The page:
February 15, 2007

Francis McGuire's Insufficent Rhetoric

Francis McGuire's in-Sufficient Rhetoric:
Some Real Ideas for Provincial Self-Determination.

By Chris Arsenault
Published Thursday February 15th, 2007

If the Province of New Brunswick is really concerned about self-sufficiency, policy makers need look no farther than Dorchester, N.B.; the community just started its own farmers' market connecting local producers and consumers.

"If people aren't exposed to local produce and items, then no one is going to buy them", said Darlene Teahen, an organizer with the Dorchester farmers' market that opened last week. "If you are buying something from Tim Horton's, where the muffins and everything else is shipped in from Toronto, you are adding to pollution and taking money out of the local economy", said Teahen.

Self-sufficiency, like environmentalism, has become a flavor of the month; Shawn Graham mentioned the term 19 times during his throne speech last week.

The rhetoric is pretty standard: higher wages, better jobs and more export - especially energy - will stem out-migration and stagnation.

But if one wants to see where the task force is actually going, it's worth knowing where its coordinator, Francis McGuire, is coming from.

Mr. McGuire, one of the brains behind Premier Graham's 'aw shucks' pinky charm, is savvy, mixing populist rhetoric with dangerous politics.

After receiving his Masters degree from the prestigious, and deeply conservative, School of Advanced International Studies at John Hopkins University in the U.S., Mr. McGuire took a seat on the board of directors of EDGE (the Emerging Dynamic Global Economies) Network.

EDGE is ostensibly a government funded think-tank to help Canada compete in the new global economy, however, the network's ideology is clearly reactionary.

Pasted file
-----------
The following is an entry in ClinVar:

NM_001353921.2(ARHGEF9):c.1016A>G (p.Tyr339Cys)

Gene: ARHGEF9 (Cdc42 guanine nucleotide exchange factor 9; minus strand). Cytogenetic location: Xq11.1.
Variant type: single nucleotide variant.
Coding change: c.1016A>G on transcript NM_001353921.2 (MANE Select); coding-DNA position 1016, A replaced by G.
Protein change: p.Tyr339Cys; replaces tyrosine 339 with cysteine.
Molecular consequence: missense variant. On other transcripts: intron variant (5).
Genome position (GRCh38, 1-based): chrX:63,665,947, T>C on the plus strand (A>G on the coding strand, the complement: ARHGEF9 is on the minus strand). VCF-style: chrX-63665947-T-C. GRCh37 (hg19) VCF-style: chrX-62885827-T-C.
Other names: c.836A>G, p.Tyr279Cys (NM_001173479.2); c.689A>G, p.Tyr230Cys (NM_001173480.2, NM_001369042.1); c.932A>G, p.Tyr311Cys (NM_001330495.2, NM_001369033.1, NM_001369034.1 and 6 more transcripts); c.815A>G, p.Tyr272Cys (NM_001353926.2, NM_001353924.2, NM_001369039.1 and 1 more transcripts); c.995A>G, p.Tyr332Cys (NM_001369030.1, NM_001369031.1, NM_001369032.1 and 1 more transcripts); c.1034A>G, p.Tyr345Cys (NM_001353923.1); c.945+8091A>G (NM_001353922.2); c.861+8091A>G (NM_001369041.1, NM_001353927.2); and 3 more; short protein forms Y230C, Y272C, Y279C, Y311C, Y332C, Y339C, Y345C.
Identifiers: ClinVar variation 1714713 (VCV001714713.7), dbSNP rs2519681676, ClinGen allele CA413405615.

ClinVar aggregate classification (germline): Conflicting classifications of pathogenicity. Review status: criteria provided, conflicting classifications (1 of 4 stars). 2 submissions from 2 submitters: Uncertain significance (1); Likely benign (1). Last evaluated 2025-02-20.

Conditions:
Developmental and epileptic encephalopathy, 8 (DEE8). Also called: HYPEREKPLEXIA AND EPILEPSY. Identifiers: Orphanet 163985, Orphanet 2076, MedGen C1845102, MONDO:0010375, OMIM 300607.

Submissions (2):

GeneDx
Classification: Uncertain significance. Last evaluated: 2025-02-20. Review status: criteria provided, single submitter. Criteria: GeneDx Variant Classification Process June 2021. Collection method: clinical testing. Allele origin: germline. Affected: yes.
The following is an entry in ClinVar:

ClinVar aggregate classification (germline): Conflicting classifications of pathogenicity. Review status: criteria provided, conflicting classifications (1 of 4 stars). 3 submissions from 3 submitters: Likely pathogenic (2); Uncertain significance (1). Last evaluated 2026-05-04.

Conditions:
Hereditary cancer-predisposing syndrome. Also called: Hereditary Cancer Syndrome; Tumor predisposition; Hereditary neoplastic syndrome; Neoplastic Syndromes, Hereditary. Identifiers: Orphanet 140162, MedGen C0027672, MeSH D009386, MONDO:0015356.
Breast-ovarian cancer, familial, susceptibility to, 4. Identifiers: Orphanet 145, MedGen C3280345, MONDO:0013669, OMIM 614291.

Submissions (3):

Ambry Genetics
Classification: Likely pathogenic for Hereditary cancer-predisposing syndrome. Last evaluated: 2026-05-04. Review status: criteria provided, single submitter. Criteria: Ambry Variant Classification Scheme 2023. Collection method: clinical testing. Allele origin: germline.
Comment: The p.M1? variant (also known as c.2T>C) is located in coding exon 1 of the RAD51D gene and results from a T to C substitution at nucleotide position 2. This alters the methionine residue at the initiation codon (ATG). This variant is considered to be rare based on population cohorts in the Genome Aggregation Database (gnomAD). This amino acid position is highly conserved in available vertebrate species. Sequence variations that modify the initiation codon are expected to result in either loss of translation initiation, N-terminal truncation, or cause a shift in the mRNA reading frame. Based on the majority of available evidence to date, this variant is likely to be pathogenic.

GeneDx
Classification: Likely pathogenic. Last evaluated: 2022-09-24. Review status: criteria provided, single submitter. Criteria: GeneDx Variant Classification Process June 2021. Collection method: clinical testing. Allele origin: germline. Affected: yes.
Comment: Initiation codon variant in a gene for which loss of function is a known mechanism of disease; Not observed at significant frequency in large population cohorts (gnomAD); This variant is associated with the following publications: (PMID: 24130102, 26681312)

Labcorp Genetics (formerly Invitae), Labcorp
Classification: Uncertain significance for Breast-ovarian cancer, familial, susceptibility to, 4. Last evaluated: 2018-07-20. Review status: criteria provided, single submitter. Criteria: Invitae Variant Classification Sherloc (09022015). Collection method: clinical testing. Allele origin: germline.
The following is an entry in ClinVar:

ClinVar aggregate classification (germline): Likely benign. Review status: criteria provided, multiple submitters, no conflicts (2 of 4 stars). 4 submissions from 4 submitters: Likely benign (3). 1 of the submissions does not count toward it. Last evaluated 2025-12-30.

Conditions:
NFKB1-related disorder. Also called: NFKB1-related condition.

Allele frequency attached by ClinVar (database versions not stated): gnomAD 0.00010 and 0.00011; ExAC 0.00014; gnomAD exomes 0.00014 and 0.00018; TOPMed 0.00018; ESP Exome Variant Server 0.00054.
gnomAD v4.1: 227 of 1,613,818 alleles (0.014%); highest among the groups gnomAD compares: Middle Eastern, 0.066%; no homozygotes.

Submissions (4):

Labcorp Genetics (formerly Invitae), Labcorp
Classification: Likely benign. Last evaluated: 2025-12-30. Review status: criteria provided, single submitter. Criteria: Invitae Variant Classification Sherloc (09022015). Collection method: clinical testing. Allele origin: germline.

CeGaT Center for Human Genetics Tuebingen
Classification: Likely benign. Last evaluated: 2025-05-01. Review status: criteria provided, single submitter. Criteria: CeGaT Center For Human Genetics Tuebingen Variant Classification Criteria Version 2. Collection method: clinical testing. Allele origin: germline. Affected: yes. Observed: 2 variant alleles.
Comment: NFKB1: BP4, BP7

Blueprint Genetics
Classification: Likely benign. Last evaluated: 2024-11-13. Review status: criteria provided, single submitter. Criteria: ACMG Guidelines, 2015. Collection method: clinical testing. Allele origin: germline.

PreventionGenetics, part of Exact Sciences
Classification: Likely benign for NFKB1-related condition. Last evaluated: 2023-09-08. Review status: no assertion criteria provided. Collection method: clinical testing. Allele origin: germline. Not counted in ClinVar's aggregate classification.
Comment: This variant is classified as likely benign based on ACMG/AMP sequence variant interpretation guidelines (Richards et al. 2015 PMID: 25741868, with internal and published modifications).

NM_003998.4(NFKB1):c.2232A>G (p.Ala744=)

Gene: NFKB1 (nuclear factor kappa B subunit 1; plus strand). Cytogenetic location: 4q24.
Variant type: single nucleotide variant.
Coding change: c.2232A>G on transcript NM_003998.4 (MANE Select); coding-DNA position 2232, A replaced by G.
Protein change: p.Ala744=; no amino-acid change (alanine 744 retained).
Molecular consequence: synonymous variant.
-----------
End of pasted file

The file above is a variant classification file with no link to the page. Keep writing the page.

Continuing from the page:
According to Donald W. Campbell president of Military Simulation and Training for CAE Inc., one of Canada's largest and most despised arms manufacturers, "We look forward to working with the Network."

Writing in [here] a couple weeks back, McGuire made some 'radical' proposals including: "we must be prepared for sweeping changes of unprecedented magnitude" and "leaders at all levels of New Brunswick society must step forward". Concretely, what does this stuff even mean?

When Mr. McGuire isn't blowing hot air, he's belching fiery and mean-spirited proposals including: "Miramichi must become a suburb of Moncton linked by a 4-lane highway." and "development of the North is utopia because of its depopulation"

Not surprisingly, in light of comments like these, Acadie-Bathurst MP Yvon Godin is calling for Mr. McGuire's resignation. "We do not need the arrogance and ignorance of Mr. McGuire who wants only to develop the southern urban region to the detriment of all others in the province," said Godin in a release.

Still, to the credit of Francis McGuire and others, the self-sufficiency task force is seeking direct input from average people, so rather than simply ragging on, here are a couple of pragmatic and clear proposals.

Create a second minimum wage of $11 dollars an hour for companies with more than 150 employees across the province. If raising incomes is the goal, start with legislation demanding blue-chip corporations do so.

Large firms in forestry and manufacturing wouldn't be seriously hurt because they generally already pay more than the minimum wage; mom and pop businesses wouldn't be affected and forced to cut staff because they have less than 150 employees. The corporations who would have to raise wages under this plan are those in the service sector.

Tim Horton's, the most obvious target of the second minimum wage, posted $259.6-million in 2006 profit, compared with $191.1-million in 2005. Tim's won't go broke if they payed decent wages. Fast food joints, hotels, temporary employment agencies and other major firms aren't going to leave the province
if we raise wages.

People on the lower end of the income spectrum spend money in the communities where they live, unlike the rich who invest in speculative ventures on international markets. Raising wages for the working poor will create a ripple effect through local economies.

And, that's good news for Darlene Teahen of the Dorchester farmers' market and other local markets across New Brunswick. "I'd say the government should give more loans to small businesses, get people moving in their own direction," says Teahen, with another simple and solid policy proposal.

Only by directly connecting consumers and producers can we create real self-sufficiency, and environmental sustainability to boot.

In his weaker moments, Chris Arsenault enjoys a Tim's medium double-double, but he always tips.

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